Cups and saucers continuously recur in Tepper’s drawings and ceramics, which means that a single motif has given him sufficient occasion to say what he needs to say about art or life. This is not a case of an artist’s fetish. Not exactly. Tepper likes china, to be sure, but he is also interested in making a statement to the effect that an ordinary cup and saucer, phenomenological considered, constitute and arrangement of forms complex enough to support a generous array of meanings. As precedents we can consider Giorgio Morandi’s bottles and jars, Jasper Johns’ Painted Bronze Beer Cans (1969) or Meret Oppenheim’s notorious Object (1936) – her scandalous fur-lined cup. There have been other humble objects raised by artistic ingenuity to noble (or shocking) aesthetic status. Stylistically speaking, Tepper employs a few Cubist fractures of plane and slices of shape, but style for him is no more than a device for calling attention to his beloved crockery. The function of his charcoal drawing or his “real” cups and saucers is to create images that will stimulate good talk, real conversation.
The viewer stares down into a black circle of java. The coffee in its cup, resting on its saucer, surrounded by a network of oval shapes and marks, creates a powerful arrangement of slightly eccentric circles punctuated by a thick round handle, a black crescent shadow, and some random nicks and cracks. The shapes produced by the curvilinear marks and hatchings are bold and insistent, which generates an almost mesmerizing effect. The curves form ever expanding circles and arcs not unlike sound waves. Where do they come from? What impels them outward into a progressively looser linear network? It is the black fluid: its heat and aroma have been translated into a web of reverberating sound. That coarse web is the visual equivalent of the guttural noises emitted from deep down in the throat when we’re about to get a jolt of java. The “third cup” of the title may be the artist’s way of saying he is almost awake: he hears the noises of morning, he blinks at the light of day, and he is ready to grasp the porcelain cup one more time.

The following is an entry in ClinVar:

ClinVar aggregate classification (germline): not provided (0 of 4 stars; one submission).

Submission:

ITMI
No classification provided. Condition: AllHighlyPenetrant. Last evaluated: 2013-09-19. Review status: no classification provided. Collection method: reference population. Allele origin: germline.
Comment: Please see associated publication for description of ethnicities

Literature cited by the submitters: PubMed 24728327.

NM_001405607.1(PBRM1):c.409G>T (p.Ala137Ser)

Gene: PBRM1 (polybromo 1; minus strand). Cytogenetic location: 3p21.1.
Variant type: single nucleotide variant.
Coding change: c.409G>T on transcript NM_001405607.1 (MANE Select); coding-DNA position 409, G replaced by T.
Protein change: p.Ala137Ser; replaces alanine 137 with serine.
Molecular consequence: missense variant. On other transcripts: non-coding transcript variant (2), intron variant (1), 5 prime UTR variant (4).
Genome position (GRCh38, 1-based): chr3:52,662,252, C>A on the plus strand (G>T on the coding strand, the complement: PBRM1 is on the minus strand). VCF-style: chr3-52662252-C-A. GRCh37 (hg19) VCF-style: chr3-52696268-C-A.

The central location of the cup and saucer, plus their heroic size (about fifteen times larger than normal) are declarations of focal and psychological importance. By their size they blast out the “news” like and overpowered radio: the nightlong fast is almost over, we are about to resume the daily grind. As for the repeated circles and arc, they say that the human spirit requires very little to revive it: we can be returned to life by a hot black fluid held inside a battered piece of crockery.
Notwithstanding the restorative power of black coffee, Tepper is mainly concerned with the coffee cup and saucer as and emblem, as the symbol of an idea or, in this case, a career. The utility of the crockery is incidental: it is the age, wear, and damage that counts. Which is why the saucer cracks (one in the light and on in the shadow) are so prominent. The artist is determined that we see these plain objects as worn-out heavyweights – low-priced performers, often injured and much exploited, never “contenders” in the fine arts league, yet deserving of respect because they are useful.
The aesthetic effect of Tepper’s drawing depends, first of all, on the idea and reality of cheap restaurant ware – the sort one can see in the proverbial one-arm diner. It relies, secondly, on the values inherent in craft when it is dedicated to service and durability alone. It alludes, finally, to the dignity, that is, the worthiness, of objects (and by extension, persons) whose ambition is to be honest about who they are, and reliable in what they do. The prizefighter metaphor is obvious, but it is the club fighter, not the world champion, that Tepper has in mind. The story of this drawing can also be seen in a play: Rod Serling’s Requiem for a Heavyweight. There, too, a third-rate pugilist earns our respect because he never “takes a dive.” He goes down fighting.
This essay first appeared in the 1996 catalogue Large Drawings and Objects, and is reprinted here courtesy of The Arkansas Arts Center, Little Rock.